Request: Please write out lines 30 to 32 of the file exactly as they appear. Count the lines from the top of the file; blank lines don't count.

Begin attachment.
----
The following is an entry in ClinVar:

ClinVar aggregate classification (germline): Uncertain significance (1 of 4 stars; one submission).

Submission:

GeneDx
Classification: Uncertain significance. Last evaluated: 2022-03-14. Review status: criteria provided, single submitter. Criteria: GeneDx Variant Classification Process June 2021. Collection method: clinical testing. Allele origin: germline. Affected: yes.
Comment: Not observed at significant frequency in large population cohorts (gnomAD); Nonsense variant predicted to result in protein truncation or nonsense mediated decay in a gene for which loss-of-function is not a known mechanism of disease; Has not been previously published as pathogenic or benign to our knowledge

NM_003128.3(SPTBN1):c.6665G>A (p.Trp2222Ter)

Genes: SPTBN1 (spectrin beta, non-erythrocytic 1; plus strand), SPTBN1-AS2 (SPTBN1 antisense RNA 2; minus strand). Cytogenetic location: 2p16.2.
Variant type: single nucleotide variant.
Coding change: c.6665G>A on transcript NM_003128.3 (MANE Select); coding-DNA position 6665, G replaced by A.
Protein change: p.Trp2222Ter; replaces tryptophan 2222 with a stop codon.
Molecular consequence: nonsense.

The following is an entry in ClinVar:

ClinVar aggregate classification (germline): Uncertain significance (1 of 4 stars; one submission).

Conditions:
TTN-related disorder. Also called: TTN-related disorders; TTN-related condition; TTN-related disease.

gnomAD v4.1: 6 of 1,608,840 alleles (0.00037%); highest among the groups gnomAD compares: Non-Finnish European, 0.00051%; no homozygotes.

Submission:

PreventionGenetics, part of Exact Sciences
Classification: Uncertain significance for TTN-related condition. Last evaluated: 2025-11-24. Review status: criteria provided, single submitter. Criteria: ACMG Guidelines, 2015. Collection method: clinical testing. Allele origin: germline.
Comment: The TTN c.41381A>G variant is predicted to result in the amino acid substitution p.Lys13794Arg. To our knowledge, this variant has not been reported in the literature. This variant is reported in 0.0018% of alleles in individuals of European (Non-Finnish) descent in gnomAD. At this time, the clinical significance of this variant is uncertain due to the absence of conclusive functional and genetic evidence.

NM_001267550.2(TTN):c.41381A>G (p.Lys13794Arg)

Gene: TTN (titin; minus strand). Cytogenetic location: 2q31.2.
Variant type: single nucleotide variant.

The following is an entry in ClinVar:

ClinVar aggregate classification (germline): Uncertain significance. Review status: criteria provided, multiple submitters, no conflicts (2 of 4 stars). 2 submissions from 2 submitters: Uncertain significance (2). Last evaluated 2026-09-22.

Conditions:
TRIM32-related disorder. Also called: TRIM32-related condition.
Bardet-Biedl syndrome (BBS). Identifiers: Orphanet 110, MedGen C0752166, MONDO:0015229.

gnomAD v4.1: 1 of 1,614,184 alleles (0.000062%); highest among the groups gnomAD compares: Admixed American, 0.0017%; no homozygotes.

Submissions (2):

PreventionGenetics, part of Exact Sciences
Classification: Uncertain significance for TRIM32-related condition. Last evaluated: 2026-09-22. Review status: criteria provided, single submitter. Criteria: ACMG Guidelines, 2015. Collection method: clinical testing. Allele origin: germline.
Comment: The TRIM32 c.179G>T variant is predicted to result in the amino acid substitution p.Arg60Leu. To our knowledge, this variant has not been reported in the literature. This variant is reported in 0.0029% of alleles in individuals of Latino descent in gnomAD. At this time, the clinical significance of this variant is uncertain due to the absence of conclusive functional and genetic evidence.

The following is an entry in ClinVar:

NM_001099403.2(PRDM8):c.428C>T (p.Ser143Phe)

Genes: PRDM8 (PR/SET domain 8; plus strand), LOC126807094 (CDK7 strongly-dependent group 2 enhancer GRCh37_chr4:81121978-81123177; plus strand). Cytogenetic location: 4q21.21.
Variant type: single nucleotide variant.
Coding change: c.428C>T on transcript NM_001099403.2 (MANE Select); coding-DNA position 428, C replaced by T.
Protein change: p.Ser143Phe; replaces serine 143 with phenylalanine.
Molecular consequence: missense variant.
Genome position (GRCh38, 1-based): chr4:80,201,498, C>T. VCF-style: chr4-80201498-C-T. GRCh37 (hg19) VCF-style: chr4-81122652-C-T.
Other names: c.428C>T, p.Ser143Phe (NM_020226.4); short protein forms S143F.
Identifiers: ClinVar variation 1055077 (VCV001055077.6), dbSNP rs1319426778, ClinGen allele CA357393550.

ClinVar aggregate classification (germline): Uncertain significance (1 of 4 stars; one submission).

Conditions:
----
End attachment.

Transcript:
gnomAD v4.1: 1 of 1,614,184 alleles (0.000062%); highest among the groups gnomAD compares: Admixed American, 0.0017%; no homozygotes.

Submissions (2):

PreventionGenetics, part of Exact Sciences